A former Bay of Islands GP has been awarded his profession's highest honour.
Dr Chris Reid, who lived in Russell and worked at The Doctors in Kerikeri until returning to the UK this year, has been awarded a Distinguished Fellowship of the Royal NZ College of General Practitioners, the profession's governing body.
The honour, for Reid's services to rural health, was announced on Tuesday.
College president Dr Samantha Murton said Reid gave a voice to general practice in Northland through his work as an elected member of the Northland District Health Board, and as chairman of the college's Northland Faculty and National Advisory Council.
As well as organising regional and national GP conferences in Russell, Reid worked hard to promote rural medicine and schemes to attract and retain GPs in provincial areas.
When a third medical school was mooted to supplement those at Auckland and Otago universities, Reid pushed hard for a school specialising in rural practice and based in Northland.
During his 14-year stint in the Bay of Islands Reid was a popular GP, immersed in his community.
He had a tilt at politics — he just missed out to Matt King in the selection process to be Northland's National candidate — and became an accomplished photographer, publishing a book called Patient: Portraits from a doctor's surgery.
He also wrote regular columns about health issues in the Northland Age, a Kaitaia newspaper.
Reid, who is now working in Cornwall, where his wife is from, said he was grateful to his colleagues for nominating him.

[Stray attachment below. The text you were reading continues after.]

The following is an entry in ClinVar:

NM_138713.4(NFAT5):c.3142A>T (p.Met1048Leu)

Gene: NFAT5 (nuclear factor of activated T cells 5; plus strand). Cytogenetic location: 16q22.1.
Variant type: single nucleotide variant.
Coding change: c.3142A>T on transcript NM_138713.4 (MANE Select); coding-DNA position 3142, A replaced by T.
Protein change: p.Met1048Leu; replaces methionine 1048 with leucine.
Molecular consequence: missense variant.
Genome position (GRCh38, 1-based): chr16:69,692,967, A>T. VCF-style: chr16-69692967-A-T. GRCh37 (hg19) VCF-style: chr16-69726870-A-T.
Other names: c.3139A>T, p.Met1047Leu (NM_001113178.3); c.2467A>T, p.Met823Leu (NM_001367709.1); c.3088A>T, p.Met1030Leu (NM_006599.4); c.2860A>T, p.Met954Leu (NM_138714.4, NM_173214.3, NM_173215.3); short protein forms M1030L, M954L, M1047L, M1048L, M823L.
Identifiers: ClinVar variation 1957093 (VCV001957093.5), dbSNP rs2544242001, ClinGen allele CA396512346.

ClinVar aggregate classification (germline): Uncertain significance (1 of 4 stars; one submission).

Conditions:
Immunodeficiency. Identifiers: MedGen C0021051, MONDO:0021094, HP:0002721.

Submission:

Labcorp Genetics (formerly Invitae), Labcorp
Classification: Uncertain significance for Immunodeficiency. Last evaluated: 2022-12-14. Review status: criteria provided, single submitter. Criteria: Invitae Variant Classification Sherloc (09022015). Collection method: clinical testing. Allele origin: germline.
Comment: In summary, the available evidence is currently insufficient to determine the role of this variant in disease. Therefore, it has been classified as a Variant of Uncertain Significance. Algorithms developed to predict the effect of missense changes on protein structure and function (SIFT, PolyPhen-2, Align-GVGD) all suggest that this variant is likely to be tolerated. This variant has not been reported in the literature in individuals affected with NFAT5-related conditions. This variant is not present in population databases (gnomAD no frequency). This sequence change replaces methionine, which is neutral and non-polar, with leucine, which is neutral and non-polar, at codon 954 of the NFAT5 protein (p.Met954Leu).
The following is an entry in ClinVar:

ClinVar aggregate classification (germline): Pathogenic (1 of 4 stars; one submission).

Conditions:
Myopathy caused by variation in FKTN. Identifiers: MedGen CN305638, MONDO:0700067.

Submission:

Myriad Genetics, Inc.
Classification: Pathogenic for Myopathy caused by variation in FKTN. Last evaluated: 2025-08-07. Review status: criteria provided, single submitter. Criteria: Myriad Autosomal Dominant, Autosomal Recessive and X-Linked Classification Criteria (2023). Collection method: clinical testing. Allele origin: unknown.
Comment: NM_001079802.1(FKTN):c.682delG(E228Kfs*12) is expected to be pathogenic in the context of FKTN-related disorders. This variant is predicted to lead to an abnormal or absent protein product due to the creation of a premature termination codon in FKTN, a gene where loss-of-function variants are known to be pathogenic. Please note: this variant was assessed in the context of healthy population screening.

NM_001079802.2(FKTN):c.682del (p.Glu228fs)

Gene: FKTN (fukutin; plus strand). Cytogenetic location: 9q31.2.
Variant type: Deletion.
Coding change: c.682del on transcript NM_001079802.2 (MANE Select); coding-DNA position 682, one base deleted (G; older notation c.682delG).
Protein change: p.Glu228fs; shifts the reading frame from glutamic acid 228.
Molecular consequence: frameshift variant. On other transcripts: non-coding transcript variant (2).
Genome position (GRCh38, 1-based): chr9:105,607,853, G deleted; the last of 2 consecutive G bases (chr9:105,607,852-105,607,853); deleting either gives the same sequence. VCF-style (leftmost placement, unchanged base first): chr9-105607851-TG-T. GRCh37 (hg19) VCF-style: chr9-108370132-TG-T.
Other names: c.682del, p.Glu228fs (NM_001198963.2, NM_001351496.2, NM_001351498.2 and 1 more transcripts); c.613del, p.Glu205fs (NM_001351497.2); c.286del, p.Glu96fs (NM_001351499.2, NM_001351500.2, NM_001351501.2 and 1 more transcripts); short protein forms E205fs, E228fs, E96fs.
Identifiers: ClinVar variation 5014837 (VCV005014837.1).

''It's humbling, it's lovely, it's a recognition of the teamwork we have in the Northland Faculty and the lovely team I work with at The Doctors Kerikeri. It's a great honour but I feel like I'm accepting it for the team.''
Reid said the personal highlight of his time in Northland was his book and exhibition of patient portraits and the opening ceremony at the Turner Centre.
''The buy-in from the community was amazing. That was incredibly special.''
He was "definitely" coming back to New Zealand at some point.
Reid is also a former champion windsurfer who was hired in 2019 as the global safety officer for Sir Russell Coutts' global SailGP foiling catamaran race series. In the same year he helped with the on-water scenes in the action movie Tenet.
He graduated from Newcastle University in the UK in 1992 and was a medical officer in the British navy for nine years before moving to New Zealand.
Northland District Health Board chief executive Dr Nick Chamberlain congratulated Reid on his achievement and his contribution to primary care while he was practising in Kerikeri.
New Zealand has about 5500 GPs, only 96 of whom are Distinguished Fellows. The only other fellowship awarded this year went to Dr Graham McGeoch of Canterbury.